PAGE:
Control.  It is my friend, when I have it.  When I don’t, my worst enemy. I like to be able to know what to expect.  I like things to be fairly predictable.  When things do not go as planned, I feel off balanced.

I am once again faced this semester with the challenge of convincing 15 graduate students taking my qualitative research methods course that control and prediction should not be in their vocabulary.  Taking it out of their vocabulary is the easy part, though,  Taking it out of their way of being… not so easy. But it is important to me as a qualitative methods teacher.  It is important because I know I cannot do the method well when I hold tightly to my need to control.  My need for predictability does not serve me well on a research site.  My need for an unchanging plan limits my possibilities when working with people who (grumble, grumble) change.  I cannot pretend to have the mindset and complete a good study.  I have to authentically embrace the mindset.  So I try to teach my students to do the same.

On the first day of my methods class, I write on the board:




As we talk about the qualitative mindset, I tell students they need to let go of these concepts.  But sometimes, teaching it brings to the fore the need to believe it.  And the times in which it is difficult to believe it.

As I ponder this now, in the first couple of weeks of class this semester, I am struck by some particular happenings in my life.  A mentor from my undergraduate institution is in intensive care—having had a heart attack, pneumonia and a series of strokes.  It is unclear the long term impact of the strokes and how and when he will become responsive again.  A current colleague and friend is having open heart surgery next week.  Another friend and her husband are expecting twins.  As I type she is being induced –awaiting the arrival of two new and unpredictable little beings in their life.  None of these events were in the script exactly as they have unfolded.

Script?  There’s a script?

“How do you observe without directly influencing the culture?”
“Exactly how long do my observations need to be?”
“What if I don’t like my research question after I’ve gotten on site?”

Every week, my students write 1-minute questions about the topic of the day, their project or general questions about the method.  Without fail, questions that emerge early in the semester reflect an anxiety about the unknown and unpredictable aspects of qualitative research.  I tell them my responses will madden them over time because they often are quite general and do not fulfill their need for control and predictability:

“You can’t observe without influencing something.”
“It takes however long it takes to see what you are studying”
“If you find a better question to explore than your original one, then you can tinker with it”

They don’t like these answers.  Those answers push up against their need for a cookie cutter, “one size fits all” answer.  I give them strategies to deal with their challenges, but ultimately they need to learn to be the tool– to deal with people living real life– in an ethical and authentic way.  And that can be messy.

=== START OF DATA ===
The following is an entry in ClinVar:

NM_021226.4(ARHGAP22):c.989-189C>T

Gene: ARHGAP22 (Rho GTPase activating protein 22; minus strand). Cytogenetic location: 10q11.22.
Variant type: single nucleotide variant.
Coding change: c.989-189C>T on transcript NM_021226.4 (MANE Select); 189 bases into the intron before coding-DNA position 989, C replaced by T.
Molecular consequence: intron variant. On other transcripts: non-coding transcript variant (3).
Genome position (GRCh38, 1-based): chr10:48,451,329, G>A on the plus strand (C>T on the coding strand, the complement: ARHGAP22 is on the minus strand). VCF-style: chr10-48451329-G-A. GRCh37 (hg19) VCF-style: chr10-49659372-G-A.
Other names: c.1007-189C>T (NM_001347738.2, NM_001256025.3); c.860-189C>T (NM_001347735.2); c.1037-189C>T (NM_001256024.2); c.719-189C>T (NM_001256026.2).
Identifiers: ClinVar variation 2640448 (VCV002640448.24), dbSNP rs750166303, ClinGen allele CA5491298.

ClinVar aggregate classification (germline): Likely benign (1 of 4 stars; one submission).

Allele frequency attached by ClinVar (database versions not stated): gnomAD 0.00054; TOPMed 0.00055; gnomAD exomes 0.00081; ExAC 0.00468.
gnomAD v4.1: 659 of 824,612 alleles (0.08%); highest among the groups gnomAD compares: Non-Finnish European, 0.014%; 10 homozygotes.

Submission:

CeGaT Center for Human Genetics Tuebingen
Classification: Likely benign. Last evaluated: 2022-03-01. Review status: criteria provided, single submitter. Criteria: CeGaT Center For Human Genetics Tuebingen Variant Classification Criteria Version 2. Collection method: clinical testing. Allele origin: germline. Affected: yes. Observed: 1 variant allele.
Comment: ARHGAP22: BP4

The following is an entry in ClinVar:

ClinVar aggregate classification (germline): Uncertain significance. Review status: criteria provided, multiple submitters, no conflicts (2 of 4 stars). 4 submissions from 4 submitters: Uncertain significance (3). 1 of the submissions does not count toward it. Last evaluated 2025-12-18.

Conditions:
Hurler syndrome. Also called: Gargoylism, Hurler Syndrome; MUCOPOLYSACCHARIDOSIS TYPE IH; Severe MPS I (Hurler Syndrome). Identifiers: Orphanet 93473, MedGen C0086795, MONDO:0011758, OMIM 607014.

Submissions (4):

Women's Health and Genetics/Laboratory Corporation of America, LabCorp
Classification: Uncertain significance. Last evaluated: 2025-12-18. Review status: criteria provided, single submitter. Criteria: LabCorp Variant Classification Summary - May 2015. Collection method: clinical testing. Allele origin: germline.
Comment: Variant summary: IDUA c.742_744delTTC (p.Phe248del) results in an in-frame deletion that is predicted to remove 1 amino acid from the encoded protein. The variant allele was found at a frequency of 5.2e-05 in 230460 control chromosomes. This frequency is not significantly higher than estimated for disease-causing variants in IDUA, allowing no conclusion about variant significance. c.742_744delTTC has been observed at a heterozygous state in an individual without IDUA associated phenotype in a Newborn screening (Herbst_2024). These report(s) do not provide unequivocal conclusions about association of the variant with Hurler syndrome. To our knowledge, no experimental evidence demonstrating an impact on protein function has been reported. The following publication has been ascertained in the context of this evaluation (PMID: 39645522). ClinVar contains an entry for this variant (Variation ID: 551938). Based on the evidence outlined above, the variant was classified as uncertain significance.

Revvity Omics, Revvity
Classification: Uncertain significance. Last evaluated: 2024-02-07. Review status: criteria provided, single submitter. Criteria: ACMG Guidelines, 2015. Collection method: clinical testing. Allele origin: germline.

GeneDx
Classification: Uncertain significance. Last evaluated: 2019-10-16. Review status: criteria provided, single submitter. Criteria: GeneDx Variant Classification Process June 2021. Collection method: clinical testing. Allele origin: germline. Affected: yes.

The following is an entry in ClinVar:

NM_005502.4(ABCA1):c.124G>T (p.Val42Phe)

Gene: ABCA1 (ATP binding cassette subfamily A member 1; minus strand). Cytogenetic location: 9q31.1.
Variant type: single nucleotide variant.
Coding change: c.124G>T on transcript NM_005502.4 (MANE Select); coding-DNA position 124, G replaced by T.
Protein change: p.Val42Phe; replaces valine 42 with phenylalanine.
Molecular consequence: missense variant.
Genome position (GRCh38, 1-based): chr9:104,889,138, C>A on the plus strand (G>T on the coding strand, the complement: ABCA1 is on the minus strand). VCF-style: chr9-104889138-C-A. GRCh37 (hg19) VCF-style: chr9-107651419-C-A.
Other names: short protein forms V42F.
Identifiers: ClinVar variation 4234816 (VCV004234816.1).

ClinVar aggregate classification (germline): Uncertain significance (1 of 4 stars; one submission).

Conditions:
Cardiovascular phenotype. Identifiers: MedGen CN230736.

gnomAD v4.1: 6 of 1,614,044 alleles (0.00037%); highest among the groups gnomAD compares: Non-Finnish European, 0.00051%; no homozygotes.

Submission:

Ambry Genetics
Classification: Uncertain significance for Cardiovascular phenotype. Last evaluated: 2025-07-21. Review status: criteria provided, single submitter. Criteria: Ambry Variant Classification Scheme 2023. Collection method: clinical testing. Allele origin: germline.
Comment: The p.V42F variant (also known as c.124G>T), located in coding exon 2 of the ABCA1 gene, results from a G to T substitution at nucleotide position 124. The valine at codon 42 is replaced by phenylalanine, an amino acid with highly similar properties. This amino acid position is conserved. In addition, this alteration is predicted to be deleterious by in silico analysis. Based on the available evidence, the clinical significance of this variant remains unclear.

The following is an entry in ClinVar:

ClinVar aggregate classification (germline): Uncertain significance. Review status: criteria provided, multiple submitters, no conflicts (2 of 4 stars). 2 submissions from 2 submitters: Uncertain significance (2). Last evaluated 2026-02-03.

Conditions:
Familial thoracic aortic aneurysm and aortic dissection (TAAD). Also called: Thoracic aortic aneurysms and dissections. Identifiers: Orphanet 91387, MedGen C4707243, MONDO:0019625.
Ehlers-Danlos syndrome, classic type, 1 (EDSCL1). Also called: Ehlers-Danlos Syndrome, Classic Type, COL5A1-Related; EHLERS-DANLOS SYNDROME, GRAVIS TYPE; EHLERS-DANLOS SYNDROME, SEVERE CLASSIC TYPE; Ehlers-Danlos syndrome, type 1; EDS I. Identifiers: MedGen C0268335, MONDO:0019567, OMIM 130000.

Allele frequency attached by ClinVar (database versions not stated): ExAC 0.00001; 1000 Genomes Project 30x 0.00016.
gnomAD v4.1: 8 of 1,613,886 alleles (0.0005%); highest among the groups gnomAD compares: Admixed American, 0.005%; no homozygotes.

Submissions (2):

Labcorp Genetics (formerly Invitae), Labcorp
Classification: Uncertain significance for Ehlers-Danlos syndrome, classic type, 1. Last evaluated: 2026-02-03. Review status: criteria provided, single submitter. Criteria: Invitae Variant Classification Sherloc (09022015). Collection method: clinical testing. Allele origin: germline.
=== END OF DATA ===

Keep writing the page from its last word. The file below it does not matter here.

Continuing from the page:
“Things change.” I tell them.  “You cannot control everything.  And that is the good news.”

“Prepare for what you can prepare for and prepare for change.”
“When you let go, the qualitative world opens up.”

Easier said than done, right?

Eight months after I met my now husband, we had planned on attending an Indigo Girls concern with his two sons (who were then 9 and 6).  This was going to be one of our first big outings together so I was a bit nervous.  The afternoon of the concert, my husband came down with mono—serious mono.  He was sick.  Not moving.  Flat on his back.  Fever and all.  It slowly became apparent to me, despite my hoping, wishing, and even begging a higher being–he was not going to the concert.

That left me with the boys.  Two boys.  Me—no kids.  Terrified doesn’t capture what I was feeling.  I don’t think there is a word in the English language that captures the fear that came over me.  This was not my vision for how it was supposed to happen.  This wasn’t even within the realm of possibility.  It wasn’t supposed to happen this way. This wasn’t what I expected. If I could have waved my magic wand and made Karl better, I would have in a heartbeat.  I would have even taken the mono on myself—had I been in control.

But I went.  I took $100 in hopes to buy their compliance and got in the car and went.  And then it started raining.  And then I realized the Indigo Girls didn’t start playing for two hours given the start up bands.  I called Karl in a panic.  He calmly said—”they’ll be fine.”  “IT IS NOT THEM I’M WORRIED ABOUT!” I wanted to scream.

So we got trash bags and slid down a grassy hill in the rain.  And we played every Pepsi challenge in order to win as many prizes as we could.  And I spent all $100 on trinkets, candy, popcorn, and soda.  If they spilled something, we just bought something else so they wouldn’t be upset.  And we called Karl during the encore and sang to him the chorus of his favorite song.  And we played “find Deanna’s car, I know it is here somewhere” in the large field that was the parking lot.  And I survived.

The evening was nothing like I had planned.
The evening was exactly what I needed.
I could not have written a better script.

Had I been in control, none of that would have happened.



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